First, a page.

The F# Asynchronous Programming Model, PADL 2011

[ The draft was updated on 22/10/10 and 8/11/10 ]

The F# asynchronous programming model dates to 2007, and was published in product documentation and Expert F#. However, until now we haven't had a submitted, succinct conference-style description of the core idea of the model: language integrated asynchronous programming.  As a result Tomas Petricek, Dmitry Lomov and I have submitted a paper to PADL 2011 (Practical Aspects of Declarative Languages).


We describe the asynchronous programming model in F#, and its applications to reactive, parallel and concurrent programming. The key feature combines a core language with a non-blocking modality to author lightweight asynchronous tasks, where the modality has control flow constructs that are syntactically a superset of the core language and are given an asynchronous semantic interpretation. This allows smooth transitions between synchronous and asynchronous code and eliminates callback-style treatments of inversion of control, without disturbing the foundation of CPU-intensive programming that allows F# to interoperate smoothly and compile efficiently to .NET and native code. 

Acknowledgements.  We thank Brian McNamara, Nikolaj Bjorner, Niklas Gustafsson, Simon Peyton Jones, Gregory Neverov, Laurent le Brun, Luke Hoban, Jomo Fisher, Tobias Gedell, Mads Torgersen, Anders Hejlsberg, Stephen Toub, Erik Meijer and many others for their help and advice on the design of the F# async model, and LAMP EPFL for a 2006 sabbatical where this work started. We thank all those who have contributed related work that forms the background to this work and trust that we've done justice to that.

A paper like this is important for two reasons:

  1. Learning. The paper can help people learn F# asynchronous programming "from the ground up"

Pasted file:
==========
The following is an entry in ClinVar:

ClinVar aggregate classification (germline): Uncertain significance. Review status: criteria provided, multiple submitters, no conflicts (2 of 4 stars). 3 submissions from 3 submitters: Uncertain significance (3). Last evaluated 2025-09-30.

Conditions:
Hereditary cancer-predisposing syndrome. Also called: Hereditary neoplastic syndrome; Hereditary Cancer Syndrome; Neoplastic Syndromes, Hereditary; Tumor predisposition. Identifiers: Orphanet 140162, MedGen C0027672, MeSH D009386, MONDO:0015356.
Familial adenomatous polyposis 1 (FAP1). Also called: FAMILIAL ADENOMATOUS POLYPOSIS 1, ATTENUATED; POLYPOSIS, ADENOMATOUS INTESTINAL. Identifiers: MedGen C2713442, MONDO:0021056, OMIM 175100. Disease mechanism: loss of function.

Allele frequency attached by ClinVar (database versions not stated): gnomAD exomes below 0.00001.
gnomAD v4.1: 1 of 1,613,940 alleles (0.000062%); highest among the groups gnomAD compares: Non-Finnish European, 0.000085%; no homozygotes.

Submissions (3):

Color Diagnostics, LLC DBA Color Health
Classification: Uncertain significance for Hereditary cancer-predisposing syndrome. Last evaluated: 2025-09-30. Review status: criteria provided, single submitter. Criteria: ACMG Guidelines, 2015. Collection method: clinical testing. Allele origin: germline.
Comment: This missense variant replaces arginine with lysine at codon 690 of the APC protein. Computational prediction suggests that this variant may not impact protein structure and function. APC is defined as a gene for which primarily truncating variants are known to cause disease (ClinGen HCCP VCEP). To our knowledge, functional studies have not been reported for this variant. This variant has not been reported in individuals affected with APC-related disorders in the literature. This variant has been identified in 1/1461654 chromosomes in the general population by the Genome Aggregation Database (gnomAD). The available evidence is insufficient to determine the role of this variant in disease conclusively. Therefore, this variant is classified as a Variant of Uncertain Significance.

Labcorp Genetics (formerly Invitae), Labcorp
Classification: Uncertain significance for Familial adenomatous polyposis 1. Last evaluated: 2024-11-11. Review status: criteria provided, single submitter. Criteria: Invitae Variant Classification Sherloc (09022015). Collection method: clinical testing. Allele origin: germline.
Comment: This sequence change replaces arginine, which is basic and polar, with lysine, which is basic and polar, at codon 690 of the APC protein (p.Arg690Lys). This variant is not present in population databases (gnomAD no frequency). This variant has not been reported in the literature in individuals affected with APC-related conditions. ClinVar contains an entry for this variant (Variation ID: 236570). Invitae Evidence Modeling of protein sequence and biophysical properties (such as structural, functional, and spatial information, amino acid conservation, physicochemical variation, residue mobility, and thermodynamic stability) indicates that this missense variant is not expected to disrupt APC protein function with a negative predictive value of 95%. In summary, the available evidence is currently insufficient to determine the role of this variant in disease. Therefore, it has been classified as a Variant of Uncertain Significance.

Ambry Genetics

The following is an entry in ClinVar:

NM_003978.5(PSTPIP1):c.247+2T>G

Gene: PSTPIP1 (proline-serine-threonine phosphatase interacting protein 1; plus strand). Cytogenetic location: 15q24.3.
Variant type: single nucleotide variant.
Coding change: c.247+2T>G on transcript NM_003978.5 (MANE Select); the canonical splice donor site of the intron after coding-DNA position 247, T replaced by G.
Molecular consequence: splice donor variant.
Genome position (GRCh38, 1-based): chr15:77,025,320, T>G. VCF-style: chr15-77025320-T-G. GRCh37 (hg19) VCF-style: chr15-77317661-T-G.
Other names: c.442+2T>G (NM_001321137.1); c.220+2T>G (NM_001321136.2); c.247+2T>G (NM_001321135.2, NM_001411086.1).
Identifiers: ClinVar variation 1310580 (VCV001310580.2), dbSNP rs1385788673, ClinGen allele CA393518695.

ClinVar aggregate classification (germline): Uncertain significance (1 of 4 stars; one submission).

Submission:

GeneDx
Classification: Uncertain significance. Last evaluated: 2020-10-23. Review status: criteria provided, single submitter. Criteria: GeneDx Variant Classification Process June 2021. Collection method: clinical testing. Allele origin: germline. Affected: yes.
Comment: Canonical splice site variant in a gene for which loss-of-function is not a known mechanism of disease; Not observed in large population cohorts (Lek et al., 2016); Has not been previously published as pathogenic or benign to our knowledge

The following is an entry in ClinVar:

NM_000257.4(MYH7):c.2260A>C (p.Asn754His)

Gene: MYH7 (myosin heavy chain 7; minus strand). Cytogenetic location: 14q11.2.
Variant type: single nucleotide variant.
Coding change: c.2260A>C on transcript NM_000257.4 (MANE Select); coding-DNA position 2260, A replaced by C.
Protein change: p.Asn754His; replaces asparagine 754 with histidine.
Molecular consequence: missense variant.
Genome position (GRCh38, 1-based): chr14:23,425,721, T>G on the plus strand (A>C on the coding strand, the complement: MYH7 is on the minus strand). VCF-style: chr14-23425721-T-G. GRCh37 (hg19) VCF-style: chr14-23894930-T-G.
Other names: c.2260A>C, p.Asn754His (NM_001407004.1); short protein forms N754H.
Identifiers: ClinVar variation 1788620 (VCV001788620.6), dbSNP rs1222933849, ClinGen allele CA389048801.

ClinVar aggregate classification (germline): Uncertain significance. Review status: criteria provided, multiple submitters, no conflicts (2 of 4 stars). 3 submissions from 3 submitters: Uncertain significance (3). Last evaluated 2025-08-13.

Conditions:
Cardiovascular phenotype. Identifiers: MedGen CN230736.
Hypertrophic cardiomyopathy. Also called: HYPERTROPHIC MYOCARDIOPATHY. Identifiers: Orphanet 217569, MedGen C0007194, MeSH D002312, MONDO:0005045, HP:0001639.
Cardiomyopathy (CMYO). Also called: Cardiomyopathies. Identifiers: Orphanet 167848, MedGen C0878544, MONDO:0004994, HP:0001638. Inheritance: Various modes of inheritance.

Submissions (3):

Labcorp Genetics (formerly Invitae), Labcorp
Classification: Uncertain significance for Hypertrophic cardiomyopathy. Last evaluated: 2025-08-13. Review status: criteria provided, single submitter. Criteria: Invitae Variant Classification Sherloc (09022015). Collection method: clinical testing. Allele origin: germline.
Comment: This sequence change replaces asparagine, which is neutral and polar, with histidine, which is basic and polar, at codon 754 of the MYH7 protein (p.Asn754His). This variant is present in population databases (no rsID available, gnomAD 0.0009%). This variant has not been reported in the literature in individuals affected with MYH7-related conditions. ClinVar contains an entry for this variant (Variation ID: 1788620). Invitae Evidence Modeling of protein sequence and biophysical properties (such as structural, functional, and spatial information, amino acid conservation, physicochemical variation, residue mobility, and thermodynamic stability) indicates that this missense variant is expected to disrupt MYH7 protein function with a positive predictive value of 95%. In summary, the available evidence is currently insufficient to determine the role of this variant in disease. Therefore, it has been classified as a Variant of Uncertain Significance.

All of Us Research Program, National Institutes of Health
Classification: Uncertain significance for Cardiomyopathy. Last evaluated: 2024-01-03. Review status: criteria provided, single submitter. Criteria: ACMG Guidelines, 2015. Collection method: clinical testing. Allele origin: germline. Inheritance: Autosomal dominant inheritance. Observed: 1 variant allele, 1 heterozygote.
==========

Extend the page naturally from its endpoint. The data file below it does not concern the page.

2. Science. The idea of language integrated asynchronous programming has potential application in multiple languages. This paper captures the idea in the context of F#, but ideas presented in ML-family languages are usually "crisp" enough that they can be understood and potentially adopted by other languages. In programming languages, the greatest long-term flattery is imitation 🙂

The attached paper is the final version of the . We'd welcome your comments and input on how we might make the paper better, either by comments below, or email to one of the authors, since we may make an extended version. Thanks!


Don, Tomas and Dmitry.

P.S. Tomas and I have another paper at PADL 2011, Tomas will be blogging about that. See you there!


Comments (2)

  1. Blake Coverett says:

    Thank you – a great paper.  I found only very small questions/quibbles:

    Abstract: It should probably read "to MSIL and native code" not .NET.

    Page 3: I'm unclear what "preferred" really means in "control flow constructs are preferred to have".  They just "have", don't they?

    Page 12: I believe Async.AwaitObservable is spelled Async.AwaitEvent.

    Page 13: With the light syntax code blocks that span pages, particularly at indentation changes, are hard to follow.

    I'd love to see a similar level of paper regarding computation expressions and the design choices there.

  2. Kamezou says:

    Thank you for the post about the formal paper. It's great to read it for me.

    BTW, isn't it PADL _2011_?

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